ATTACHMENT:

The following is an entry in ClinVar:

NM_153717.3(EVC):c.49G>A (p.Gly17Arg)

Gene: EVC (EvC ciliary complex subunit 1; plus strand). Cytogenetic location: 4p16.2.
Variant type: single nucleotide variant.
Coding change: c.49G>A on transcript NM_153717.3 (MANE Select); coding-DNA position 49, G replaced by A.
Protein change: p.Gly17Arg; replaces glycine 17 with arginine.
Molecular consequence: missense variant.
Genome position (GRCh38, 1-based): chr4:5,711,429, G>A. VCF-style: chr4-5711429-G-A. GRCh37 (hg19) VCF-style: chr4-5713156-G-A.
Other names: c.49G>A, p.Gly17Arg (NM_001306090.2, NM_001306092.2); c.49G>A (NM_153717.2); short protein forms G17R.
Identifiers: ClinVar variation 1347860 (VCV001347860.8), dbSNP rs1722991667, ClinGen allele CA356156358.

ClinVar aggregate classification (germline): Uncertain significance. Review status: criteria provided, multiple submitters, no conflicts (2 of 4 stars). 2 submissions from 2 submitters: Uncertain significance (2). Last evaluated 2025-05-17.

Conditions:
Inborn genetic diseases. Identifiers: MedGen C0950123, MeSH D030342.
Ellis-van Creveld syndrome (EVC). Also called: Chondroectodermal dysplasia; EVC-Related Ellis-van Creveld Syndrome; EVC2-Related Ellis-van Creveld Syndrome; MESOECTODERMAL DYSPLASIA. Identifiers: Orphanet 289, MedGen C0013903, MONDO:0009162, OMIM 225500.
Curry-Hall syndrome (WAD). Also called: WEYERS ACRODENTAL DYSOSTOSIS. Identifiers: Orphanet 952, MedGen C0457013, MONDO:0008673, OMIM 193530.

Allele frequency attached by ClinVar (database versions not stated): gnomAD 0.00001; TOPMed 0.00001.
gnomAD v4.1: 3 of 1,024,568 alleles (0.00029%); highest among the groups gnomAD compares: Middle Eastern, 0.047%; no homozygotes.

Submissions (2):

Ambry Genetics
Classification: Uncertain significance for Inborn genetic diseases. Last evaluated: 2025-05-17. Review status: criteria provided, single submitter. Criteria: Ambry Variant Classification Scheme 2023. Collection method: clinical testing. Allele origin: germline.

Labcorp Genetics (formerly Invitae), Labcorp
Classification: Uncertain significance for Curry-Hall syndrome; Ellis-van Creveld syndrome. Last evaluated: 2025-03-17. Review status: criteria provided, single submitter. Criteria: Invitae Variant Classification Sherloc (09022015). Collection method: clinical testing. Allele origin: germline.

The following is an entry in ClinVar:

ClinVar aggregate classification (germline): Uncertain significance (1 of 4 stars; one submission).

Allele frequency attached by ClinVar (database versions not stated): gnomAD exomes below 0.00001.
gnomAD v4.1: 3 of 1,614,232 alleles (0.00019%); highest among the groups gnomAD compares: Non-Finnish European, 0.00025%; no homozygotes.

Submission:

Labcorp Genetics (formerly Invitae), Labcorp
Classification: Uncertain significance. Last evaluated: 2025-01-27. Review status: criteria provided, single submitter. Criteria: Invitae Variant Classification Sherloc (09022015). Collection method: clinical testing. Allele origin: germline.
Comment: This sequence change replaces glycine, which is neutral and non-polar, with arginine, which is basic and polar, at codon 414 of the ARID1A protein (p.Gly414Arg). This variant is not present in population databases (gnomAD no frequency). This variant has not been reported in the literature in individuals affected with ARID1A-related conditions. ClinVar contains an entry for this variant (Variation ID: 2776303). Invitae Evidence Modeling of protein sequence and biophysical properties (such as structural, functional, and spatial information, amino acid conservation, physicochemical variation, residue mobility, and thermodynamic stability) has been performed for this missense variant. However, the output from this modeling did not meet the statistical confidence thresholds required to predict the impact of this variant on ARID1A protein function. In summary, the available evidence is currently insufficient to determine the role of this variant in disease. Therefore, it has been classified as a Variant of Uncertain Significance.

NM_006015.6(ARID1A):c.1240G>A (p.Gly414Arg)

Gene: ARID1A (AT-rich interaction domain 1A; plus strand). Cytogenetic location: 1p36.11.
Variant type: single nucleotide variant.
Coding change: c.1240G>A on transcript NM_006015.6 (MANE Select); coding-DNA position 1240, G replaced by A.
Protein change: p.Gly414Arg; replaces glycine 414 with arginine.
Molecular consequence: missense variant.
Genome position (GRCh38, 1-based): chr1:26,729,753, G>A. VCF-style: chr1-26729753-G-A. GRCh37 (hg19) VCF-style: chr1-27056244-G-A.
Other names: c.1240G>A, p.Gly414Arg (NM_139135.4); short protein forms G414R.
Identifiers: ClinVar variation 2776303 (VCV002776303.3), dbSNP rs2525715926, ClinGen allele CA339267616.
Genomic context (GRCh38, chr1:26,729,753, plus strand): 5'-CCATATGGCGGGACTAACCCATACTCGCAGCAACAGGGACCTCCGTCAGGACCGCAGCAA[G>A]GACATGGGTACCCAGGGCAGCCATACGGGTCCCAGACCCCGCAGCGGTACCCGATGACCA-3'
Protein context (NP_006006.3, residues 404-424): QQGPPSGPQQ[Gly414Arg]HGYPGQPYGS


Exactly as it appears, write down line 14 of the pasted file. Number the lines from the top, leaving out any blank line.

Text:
Ellis-van Creveld syndrome (EVC). Also called: Chondroectodermal dysplasia; EVC-Related Ellis-van Creveld Syndrome; EVC2-Related Ellis-van Creveld Syndrome; MESOECTODERMAL DYSPLASIA. Identifiers: Orphanet 289, MedGen C0013903, MONDO:0009162, OMIM 225500.